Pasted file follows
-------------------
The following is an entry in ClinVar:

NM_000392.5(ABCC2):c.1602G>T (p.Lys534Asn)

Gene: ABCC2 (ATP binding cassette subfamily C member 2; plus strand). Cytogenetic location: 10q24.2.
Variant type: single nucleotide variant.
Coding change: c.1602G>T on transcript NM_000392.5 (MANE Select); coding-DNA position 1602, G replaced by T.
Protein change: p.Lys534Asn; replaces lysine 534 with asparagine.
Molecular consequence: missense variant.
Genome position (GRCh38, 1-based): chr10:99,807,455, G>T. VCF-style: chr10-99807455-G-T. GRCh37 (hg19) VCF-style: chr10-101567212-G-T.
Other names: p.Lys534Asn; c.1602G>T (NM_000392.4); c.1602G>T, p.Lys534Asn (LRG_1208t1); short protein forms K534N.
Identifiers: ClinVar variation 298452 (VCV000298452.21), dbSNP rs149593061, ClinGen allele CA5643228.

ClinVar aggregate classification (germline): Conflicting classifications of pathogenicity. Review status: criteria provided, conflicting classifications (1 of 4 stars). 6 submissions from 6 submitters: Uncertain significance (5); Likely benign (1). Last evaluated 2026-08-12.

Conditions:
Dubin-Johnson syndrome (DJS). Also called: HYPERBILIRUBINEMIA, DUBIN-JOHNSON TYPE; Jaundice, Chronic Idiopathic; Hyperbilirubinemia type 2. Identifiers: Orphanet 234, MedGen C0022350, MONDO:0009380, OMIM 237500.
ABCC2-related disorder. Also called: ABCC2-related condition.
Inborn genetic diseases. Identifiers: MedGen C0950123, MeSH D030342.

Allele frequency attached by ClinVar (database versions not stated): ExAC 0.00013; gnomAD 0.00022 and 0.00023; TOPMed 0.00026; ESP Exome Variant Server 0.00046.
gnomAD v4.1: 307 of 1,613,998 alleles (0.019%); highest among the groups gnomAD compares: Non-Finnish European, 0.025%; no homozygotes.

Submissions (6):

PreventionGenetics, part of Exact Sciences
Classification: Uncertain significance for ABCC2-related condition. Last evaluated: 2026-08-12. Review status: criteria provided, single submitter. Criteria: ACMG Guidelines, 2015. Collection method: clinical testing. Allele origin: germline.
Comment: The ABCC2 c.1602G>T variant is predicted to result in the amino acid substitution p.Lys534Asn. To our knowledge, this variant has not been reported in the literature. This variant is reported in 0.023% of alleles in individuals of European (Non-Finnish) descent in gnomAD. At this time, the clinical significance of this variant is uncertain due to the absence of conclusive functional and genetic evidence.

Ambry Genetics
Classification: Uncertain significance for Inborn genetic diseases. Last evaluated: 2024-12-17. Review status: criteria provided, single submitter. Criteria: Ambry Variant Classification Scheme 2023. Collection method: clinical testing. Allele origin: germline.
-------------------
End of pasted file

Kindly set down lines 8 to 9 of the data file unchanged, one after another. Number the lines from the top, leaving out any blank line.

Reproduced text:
Genome position (GRCh38, 1-based): chr10:99,807,455, G>T. VCF-style: chr10-99807455-G-T. GRCh37 (hg19) VCF-style: chr10-101567212-G-T.
Other names: p.Lys534Asn; c.1602G>T (NM_000392.4); c.1602G>T, p.Lys534Asn (LRG_1208t1); short protein forms K534N.